GATLINBURG, Tenn. — I guess it's a good thing the keys weren't inside...

A closed door was no problem for this black bear in Gatlinburg!

Diana Sosa captured this video of a bear casually moseying up to a mini-van parked in a driveway in the Ski Mountain Road area. The van belonged to a Virginia family who was visiting Gatlinburg. The bear had two cubs with her, but they didn't join her on her quest.

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Hmmmmm... wonder if there's any snacks inside???

The bear rises up on her back legs and reaches for the handles of both the driver's side door and the sliding side door.

Think I've done this before? Um, yeah.

The side door starts sliding open first, then closes again. But this bear is no quitter. She keeps tugging until not only the side door slides open, but also the driver's door!

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SCORE!

The bear climbs into the driver's seat and then begins exploring inside, probably hoovering up any leftover crumbs. Since you can see a car seat in the van, you know there are small bites of snacks scattered around.

Ooooh! Little human left some Cheerios!!!

Once the bear completes her circuit inside the van, she exits out the side door and continues on her way. Luckily, it doesn't appear she was too destructive! Not everyone is so lucky:

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The van's owner reached out to 10News after she saw the video. Laura said she is a Knoxville native and had never seen a bear outside the Cades Cove loop before, but that changed on this day!

She and her family missed the bear when it was inside the van, but saw her and the cubs on the road as they were returning from a hike. She said there was a dusty paw print or two by the handles on the front seat, which she blamed on her four-year-old until the woman who took the video stopped by to tell them what had happened!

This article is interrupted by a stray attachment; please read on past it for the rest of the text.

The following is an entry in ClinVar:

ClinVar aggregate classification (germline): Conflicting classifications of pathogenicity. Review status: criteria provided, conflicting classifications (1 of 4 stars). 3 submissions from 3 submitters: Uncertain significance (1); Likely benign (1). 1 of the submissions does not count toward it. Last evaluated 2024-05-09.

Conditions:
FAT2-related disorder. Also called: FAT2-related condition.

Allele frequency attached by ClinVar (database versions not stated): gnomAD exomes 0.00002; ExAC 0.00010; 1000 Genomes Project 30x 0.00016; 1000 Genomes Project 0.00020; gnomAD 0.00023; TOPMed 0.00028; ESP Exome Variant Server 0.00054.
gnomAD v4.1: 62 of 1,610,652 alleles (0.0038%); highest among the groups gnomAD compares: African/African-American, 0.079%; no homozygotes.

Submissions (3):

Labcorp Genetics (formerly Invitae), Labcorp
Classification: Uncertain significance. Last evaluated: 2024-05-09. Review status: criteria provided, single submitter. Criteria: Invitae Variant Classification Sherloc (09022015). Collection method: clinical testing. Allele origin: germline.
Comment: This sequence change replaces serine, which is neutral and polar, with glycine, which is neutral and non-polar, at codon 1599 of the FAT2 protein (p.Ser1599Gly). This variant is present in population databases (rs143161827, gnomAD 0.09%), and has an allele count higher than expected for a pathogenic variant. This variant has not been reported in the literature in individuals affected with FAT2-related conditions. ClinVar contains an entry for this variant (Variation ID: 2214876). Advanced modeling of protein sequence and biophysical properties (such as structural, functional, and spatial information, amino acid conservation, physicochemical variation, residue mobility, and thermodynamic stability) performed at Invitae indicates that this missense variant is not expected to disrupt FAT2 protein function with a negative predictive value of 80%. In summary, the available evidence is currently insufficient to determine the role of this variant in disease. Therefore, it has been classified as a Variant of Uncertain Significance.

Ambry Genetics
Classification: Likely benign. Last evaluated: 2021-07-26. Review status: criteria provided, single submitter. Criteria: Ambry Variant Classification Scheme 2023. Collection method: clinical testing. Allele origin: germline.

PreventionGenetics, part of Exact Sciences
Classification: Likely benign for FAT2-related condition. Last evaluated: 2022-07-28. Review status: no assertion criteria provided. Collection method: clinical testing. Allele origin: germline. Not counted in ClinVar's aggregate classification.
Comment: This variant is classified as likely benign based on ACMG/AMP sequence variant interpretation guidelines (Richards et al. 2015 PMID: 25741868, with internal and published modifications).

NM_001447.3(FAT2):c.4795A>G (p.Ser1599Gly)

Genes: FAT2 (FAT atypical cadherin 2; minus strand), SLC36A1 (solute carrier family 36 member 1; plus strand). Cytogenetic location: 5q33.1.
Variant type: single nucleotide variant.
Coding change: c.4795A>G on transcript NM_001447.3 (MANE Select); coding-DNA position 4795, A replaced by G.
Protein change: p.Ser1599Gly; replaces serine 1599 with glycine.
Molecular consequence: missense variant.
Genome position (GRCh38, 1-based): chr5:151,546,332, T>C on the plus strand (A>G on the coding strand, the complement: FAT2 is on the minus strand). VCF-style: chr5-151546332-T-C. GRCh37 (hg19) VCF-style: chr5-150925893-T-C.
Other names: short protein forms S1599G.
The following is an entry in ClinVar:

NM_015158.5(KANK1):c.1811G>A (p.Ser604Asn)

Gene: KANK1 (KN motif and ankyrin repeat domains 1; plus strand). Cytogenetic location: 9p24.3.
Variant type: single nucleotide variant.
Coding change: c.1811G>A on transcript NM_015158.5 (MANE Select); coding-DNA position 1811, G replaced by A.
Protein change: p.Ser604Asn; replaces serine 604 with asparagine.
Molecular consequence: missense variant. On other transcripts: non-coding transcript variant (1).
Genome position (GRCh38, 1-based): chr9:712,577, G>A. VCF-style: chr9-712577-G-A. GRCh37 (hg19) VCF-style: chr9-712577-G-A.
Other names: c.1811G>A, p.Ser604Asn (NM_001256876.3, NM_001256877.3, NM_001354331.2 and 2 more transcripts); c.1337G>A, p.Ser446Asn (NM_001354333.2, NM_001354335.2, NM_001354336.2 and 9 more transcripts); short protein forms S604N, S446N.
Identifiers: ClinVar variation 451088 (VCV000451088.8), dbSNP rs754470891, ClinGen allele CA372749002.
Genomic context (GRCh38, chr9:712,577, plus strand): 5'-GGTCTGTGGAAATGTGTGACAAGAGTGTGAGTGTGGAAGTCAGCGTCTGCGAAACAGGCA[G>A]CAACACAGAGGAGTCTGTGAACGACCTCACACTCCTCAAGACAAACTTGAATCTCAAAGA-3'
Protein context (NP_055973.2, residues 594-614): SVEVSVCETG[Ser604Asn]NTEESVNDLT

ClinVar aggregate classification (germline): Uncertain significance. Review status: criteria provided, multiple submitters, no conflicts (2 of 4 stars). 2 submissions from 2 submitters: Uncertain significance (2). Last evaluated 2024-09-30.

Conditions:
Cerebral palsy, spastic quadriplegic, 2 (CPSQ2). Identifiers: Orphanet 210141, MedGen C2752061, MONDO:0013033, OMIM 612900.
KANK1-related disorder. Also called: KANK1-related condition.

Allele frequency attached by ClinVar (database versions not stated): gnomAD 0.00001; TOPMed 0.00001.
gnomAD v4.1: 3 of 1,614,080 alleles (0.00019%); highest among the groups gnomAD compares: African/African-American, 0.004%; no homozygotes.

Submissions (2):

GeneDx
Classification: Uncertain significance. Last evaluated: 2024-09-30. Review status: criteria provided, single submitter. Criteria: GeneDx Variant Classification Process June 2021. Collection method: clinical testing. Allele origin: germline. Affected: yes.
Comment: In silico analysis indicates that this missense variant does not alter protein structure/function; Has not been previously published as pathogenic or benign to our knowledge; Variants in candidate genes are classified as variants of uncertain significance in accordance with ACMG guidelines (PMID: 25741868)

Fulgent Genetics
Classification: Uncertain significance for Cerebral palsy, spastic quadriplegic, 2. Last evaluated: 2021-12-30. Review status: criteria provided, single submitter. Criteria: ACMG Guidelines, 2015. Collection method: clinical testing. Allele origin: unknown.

For the record, it appears that Sosa took the video from inside another car parked at a safe distance. You should never approach bears in the wild!

So, what are the best ways to co-exist with the bears?

TWRA recommendations:

  • Never feed or approach bears-- this includes carefully managing sources of human food or garbage to make sure the bears can't access it or aren't attracted to the area. When camping in bear country, keep all food stored in a vehicle and away from tents.
  • If you live in a town near black bear habitats, you should not store food, garbage or other recyclables in areas accessible to bears. You also should avoid feeding birds or other wildlife where bears are active.
  • Outdoor pets should only be fed a portion they will completely consume, and keeping grills and smokers cleaned and stored securely will also help deter bears.

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  • If you do encounter a bear, remove whatever attracted the bear to come into your area. There is almost always a safe escape route when bears enter towns. Crowd control is the initial concern as the behavior of a cornered bear can be unpredictable. Immediately report to the TWRA or local police any sightings of bears within areas of human population centers.
  • While black bears are usually tolerant of humans, they should always be treated as wild animals, whether in residential or backcountry areas. Black bears are rarely aggressive towards people and typically go out of their way to avoid contact, however as human development continues and bear numbers increase, occasional interactions will be unavoidable.

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  • If you see a black bear from a distance, alter your route of travel, return the way you came, or wait until it leaves the area. Make your presence known by yelling and shouting at the bear in an attempt to scare it away.
  • If approached by a bear, stand your ground, raise your arms to appear larger, yell and throw rocks or sticks until it leaves the area. Never run from a black bear! This will often trigger its natural instinct to chase.
  • For more information on how to peacefully co-exist with black bears, visit www.tn.gov.